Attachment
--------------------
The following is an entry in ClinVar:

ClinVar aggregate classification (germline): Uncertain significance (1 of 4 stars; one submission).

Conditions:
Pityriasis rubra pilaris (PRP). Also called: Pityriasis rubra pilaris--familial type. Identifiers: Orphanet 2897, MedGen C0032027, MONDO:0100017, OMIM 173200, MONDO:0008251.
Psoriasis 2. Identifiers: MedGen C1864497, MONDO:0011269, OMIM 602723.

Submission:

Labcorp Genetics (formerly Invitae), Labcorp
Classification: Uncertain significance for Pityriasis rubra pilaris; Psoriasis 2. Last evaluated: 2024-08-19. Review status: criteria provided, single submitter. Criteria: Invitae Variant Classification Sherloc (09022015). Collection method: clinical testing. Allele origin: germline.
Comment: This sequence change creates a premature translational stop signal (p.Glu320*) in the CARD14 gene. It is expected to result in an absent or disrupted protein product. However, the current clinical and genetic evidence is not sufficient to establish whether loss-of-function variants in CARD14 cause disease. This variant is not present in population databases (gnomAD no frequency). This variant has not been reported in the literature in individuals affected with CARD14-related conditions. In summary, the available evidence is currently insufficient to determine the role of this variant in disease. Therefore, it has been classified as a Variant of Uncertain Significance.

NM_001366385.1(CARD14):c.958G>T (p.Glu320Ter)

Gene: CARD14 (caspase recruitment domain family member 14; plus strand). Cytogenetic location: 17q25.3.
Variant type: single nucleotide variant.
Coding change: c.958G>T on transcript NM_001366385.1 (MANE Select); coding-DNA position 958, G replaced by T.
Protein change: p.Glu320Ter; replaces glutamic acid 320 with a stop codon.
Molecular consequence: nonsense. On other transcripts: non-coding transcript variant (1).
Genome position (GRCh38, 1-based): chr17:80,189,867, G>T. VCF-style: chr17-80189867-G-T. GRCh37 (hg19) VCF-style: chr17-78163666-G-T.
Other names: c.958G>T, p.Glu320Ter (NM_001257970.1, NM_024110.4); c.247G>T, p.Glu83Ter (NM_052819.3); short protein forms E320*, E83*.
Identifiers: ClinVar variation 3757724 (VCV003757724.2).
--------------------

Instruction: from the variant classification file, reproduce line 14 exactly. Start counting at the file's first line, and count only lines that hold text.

Protein change: p.Glu320Ter; replaces glutamic acid 320 with a stop codon.